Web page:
Tuesday, May 06, 2014

Time to Play!

All packed up and ready to go!
     One of the highlights of CNCH 2014 was the chance to take a marvelous 12-hour class with Robyn Spady. Robyn is a great teacher and her class, Exploring Weave Structures On a Single Warp, was an opportunity to do something I haven't taken the time to do in many years: play. I related getting ready for CNCH--registering for the class, warping the loom, etc.--in my last post, so I'll simply pick up the story from there.
     I was a little surprised when my loom, my big box of tools, bobbins, shuttles, and extra stuff, and I made our way down to the appointed "classroom." Fortunately, the conference committee set aside half of the upstairs ballroom for the class, and we needed nearly every bit of the space--there were 31 students, all with some type of multi-shaft loom! I've never seen so many different brands and types of workshop looms in one place at one time--table looms, floor looms, four shafts, eight shafts, name a brand or style, and it was probably represented in that class. Everyone had one of four different threadings, and we each wove at our own looms the entire class, so it was fun to occasionally walk around and see what other people were weaving.
Twill patterns (white)
and waffle weave (red)
     Robyn, equipped with a microphone and an LCD projector, took us through the different weaves in our handout materials: a well-written, well-illustrated 100+ page book. We started off with easy patterns based on huck lace, moved through waffle weave, and on to twills, before class ended Friday afternoon. I appreciated the simple patterns, as they're nearly second nature, and I had time to re-acquaint myself with weaving with a boat shuttle.
     Saturday morning found nearly everyone at their looms by 8:00 a.m., an hour before class was scheduled to start. Once Robyn arrived, we began with overshot designs ("Periwinkle"), learned about weaving on opposites, and spent a bit of time on weaving Monk's Belt before breaking for lunch. It was during this session that I discovered why so many workshop looms have trays attached to the breast beam--I had to keep juggling two boat shuttles, either on my lap or on the cloth, as I was weaving. Add one more thing to the shopping list for the Gilmore. After lunch, Robyn launched us into the more complex structures, with more complex tie-ups. Weaving Swivel took the rest of the afternoon--it's a beautiful weave, appropriate for fancy upholstery fabric (the back has long floats), but it required repegging all eight treadles. I spent 25 minutes lying on the floor under the loom, moving the pegs around, for five minutes of weaving.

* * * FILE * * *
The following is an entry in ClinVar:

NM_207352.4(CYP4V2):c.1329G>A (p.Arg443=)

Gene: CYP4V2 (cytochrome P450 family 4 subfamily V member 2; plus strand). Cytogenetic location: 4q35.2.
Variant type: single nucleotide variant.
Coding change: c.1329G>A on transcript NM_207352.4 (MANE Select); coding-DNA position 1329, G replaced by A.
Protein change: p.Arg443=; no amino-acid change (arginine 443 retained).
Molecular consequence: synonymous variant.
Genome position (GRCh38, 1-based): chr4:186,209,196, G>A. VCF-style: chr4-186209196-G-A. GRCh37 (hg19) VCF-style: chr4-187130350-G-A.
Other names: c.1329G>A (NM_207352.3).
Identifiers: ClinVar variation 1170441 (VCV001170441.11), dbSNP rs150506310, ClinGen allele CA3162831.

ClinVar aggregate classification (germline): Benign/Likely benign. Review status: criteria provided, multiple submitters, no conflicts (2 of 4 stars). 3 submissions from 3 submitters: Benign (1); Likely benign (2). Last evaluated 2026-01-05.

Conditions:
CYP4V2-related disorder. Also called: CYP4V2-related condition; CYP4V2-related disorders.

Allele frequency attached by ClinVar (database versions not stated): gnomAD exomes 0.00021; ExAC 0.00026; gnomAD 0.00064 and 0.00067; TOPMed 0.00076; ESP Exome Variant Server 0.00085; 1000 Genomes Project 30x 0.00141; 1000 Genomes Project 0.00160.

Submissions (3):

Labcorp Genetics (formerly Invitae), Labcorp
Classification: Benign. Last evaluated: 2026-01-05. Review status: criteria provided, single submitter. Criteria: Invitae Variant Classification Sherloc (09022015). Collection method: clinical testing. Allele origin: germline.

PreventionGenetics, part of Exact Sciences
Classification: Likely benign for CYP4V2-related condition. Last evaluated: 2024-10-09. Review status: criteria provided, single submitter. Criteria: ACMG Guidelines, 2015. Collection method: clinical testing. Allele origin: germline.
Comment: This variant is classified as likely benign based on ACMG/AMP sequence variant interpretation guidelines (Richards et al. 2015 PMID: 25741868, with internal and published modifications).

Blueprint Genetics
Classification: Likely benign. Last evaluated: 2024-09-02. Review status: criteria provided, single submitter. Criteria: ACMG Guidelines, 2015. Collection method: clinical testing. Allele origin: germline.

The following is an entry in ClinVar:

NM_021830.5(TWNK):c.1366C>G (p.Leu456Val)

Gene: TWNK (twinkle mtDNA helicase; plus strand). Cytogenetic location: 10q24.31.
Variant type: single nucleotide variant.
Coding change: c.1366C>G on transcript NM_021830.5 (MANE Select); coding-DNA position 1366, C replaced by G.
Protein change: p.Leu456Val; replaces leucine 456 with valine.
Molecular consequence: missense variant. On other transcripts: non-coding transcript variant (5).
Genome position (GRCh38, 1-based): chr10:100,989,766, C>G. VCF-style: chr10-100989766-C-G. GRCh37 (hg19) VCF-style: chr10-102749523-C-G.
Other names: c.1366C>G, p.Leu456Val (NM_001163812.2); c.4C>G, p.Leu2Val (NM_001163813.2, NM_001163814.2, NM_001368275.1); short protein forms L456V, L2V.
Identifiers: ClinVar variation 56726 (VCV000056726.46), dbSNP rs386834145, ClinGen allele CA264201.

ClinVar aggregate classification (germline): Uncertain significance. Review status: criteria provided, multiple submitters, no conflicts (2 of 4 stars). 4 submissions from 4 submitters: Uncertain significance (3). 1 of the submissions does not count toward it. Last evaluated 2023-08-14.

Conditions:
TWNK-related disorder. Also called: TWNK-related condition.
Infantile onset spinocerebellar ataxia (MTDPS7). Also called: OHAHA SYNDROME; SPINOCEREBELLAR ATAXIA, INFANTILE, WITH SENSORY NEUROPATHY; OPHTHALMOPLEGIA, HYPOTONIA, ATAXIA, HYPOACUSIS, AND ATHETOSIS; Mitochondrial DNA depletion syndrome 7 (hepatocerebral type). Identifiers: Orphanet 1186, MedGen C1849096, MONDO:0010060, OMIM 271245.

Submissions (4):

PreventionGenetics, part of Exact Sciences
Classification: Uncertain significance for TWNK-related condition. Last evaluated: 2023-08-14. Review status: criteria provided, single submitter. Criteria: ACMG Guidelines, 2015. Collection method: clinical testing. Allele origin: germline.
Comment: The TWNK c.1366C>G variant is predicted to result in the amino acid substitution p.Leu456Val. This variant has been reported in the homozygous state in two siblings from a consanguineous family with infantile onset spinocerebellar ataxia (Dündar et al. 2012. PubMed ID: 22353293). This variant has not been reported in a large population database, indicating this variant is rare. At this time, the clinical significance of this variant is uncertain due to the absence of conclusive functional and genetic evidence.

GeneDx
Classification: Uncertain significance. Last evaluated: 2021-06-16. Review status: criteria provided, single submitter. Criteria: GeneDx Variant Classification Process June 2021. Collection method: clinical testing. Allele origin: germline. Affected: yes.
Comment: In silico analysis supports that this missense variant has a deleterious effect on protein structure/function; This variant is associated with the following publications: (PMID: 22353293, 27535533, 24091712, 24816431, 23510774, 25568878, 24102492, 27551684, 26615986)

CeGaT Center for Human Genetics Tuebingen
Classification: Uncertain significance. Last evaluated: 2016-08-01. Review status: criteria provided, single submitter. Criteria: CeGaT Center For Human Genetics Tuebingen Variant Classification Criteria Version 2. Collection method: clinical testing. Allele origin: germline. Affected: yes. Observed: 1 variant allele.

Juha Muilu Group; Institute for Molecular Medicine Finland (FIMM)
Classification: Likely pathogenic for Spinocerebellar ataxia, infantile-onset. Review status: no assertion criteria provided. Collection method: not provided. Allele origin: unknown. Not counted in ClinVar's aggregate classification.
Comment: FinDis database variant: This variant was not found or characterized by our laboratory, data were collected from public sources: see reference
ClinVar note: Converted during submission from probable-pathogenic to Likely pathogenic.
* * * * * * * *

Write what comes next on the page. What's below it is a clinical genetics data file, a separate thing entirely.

We have achieved corduroy!
     Sunday morning came too quickly, and I jumped on as many designs as I could manage before our time ended at noon. I was desperate to try my hand at weaving corduroy, so I skipped a couple designs, set the tie-up for corduroy, grabbed a stick shuttle (for the pile weft), and dove in. Corduroy is a weft pile fabric (velvet is a warp pile fabric), with the height of the pile determined by the length of the weft floats. The floats don't pull out easily because in between each pair of pile weft shots, there's a tabby shot to "lock" them in. Robyn had a carton of hanks of embroidery floss in a rainbow of colors, so I selected two hanks of green that were close, but not identical , then wound them together on the stick shuttle. It was a little precarious--I was juggling both a large stick shuttle and a boat shuttle--but I wove 1.5 inches of the corduroy cloth, then took a quilter's chenille cutter and carefully sliced through the weft floats. A tiny bit of fluffing up, and voilá--I had created corduroy.
     After the corduroy triumph, I had time for one last sample--doublefaced cloth--before it was time to pack everything up and attend a guild meeting. I managed to finish 23 of the 28 samples for the class during the time alloted, and probably could have done them all had I been working with one of the four-shaft threadings. However, it was a great opportunity to play around with an eight-shaft point twill threading, and it reminded me of the importance of play time to keep the creative juices flowing.

The entire sampler.